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Buying the Right Koi

by Elmer Epistola

Posted: October 11, 2004




Raising a good koi costs as much as raising a bad koi, so why buy the latter?  Well, not everyone can afford a Momotaro Kohaku, so I guess we all agree that the purchase cost of the koi itself more or less sets the acquisition's upper limit.  What, then, sets the lower limit, if there really is one?  In my opinion, the lower limit should be set by the quality of koi in the store - don't buy something that you won't like in your pond someday, no matter how cheap it is.


I know the feeling of coming home empty-handed, after waiting for the weekend to arrive just so you can add another fish to your pond.   If what greets you in the store are emaciated, dull-colored koi, then you should resist the temptation of buying. Chances are you won't like them swimming with your prized Showas a couple of years down the road.   As they all say, build up your koi collection s-l-o-w-l-y.


Not all inexpensive koi are bad, you just have to know which ones to buy.  I've been able to acquire island-born koi in the past that are a fraction of the cost of Japan-import ones, yet you can't tell them apart once they swim side by side in the pond.  In fact, I've also seen koi that were imported from Japan that simply don't live up to expectations, by a wide margin at that.  When it comes to hobby-grade koi, it's all in the genes, not where they were born. 


So what must one look for when buying a koi?  I looked at what koi experts had to say in various articles, and collated the most frequently given tips, so here they are...


1)  Don't buy a koi that doesn't look healthy.  A lot of them are easy to spot - hanging upside down or at weird angles in the water, has one or more sores anywhere on its head, body, tail, or fins, swimming erratically, gasping for air, lethargic and possibly in self-isolation.  Some may be a bit in the gray area of what's healthy or not - swimming normally but lacking in appetite (which you can observe at feeding time), exhibiting dull skin color, or taking occasional rests with clamped fins.  These are all sick koi that must be avoided.  In fact, don't bother buying any koi that shares the same tank with them! For more symptoms of diseases, please see the page Koi Diseases.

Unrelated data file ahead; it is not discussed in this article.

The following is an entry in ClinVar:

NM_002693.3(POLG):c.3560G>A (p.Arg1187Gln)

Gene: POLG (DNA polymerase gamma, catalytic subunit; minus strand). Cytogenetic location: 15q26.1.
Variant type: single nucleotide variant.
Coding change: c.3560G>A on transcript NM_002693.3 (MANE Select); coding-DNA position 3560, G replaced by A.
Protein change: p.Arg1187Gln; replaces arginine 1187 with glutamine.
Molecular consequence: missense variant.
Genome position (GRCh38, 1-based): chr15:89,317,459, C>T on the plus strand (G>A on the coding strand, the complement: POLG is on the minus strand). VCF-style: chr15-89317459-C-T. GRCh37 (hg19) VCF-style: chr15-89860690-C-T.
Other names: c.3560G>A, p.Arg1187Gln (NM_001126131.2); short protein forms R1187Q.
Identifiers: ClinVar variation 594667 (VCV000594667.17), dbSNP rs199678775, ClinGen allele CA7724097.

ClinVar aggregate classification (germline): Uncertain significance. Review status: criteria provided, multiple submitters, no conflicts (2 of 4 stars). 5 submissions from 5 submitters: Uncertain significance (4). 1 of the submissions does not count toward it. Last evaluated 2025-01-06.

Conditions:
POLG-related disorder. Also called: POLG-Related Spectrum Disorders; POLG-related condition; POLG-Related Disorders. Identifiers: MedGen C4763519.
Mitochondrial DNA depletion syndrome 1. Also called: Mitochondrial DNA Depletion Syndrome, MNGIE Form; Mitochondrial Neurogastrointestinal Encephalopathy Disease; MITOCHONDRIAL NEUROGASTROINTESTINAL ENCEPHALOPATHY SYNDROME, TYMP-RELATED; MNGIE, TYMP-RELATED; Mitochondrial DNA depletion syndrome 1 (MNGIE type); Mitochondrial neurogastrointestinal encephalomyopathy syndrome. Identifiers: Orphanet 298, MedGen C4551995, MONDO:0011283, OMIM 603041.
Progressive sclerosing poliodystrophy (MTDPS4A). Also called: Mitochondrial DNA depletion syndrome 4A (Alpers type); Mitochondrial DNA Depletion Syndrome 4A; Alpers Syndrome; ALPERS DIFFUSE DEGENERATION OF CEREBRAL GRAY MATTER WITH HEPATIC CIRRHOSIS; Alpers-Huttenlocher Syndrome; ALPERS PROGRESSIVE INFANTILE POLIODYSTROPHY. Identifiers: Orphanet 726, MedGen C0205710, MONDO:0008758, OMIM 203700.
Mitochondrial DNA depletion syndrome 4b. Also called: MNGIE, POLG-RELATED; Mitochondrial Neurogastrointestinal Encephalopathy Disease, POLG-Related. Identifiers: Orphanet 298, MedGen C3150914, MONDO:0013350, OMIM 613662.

Figure 1.  Healthy koi have voracious appetites.  Don't buy

a koi that doesn't join the frenzy at feeding time.



2)  Don't buy a koi with deformities. Deformities are there and they're there to stay.  Don't fool yourself into believing that you're just imagining them.  If something doesn't look right, then something's not right.  Crooked spine, missing fins, short body, gigantic fins, large head, split fins, parrot head, smashed mouth, elongated nose, flat back, gills that don't close flat: they're but some of the deformities you'll have to look out for.  Most  stores that I've gone to in the country have them to varying degrees, so be careful.    


3)  Don't buy a koi with parasites anywhere on its head, body, and fins.  Do we really still need to discuss this? Unless you're really getting a huge and once-in-a-lifetime bargain and you have a quarantine tank and you have the expertise to deal with parasites, don't ever think for one second that you can simply kill the parasites when you get home.   You'll end up exposing your healthy koi to these pesky microorganisms, and shelling out hundreds of dollars to bring them back to the way they were.


Believe me - I've been there, done that.  I saw this beautiful nidan Kohaku with great skin, color, and pattern that's being sold for only a hundred pesos ($2).  The only problem was, it shared the same tank with koi that clearly had fish lice on their body.  And wasn't there a dark green spot on its head when I bought it?  In a couple of weeks' time all the healthy fish in my pond had the same green spots on their heads.  I committed two novice mistakes in this situation - I bought infested fish and I didn't quarantine them.  Again, I recommend the page Koi Diseases if you want to know more about parasites. 


4)  Buy only koi with a good body shape.  Koi body is something that novice hobbyists tend to ignore in the selection of their first koi.  There are some valid explanations for this: a) they are often not aware that body conformation is such an important aspect of koi appreciation; b) they don't know what a 'good' body is; and c) they easily get more attracted to color.  If you're still planning to buy your first koi, don't do so until you are familiar with what the ideal koi body is.  


I myself hadn't listened to this advice when I got my first koi, which I regretted so much when the koi reached 16 inches in length at age 3.  The bright colors of the poorly-bodied koi were not enough to make up for the distracting eel-like appearance of the koi.  On the other hand, the less colorful but well-built koi in my pond have a commanding presence whenever they swim by. So always remember the basic tip: buy koi that are broad at the shoulders and torpedo-like in shape.



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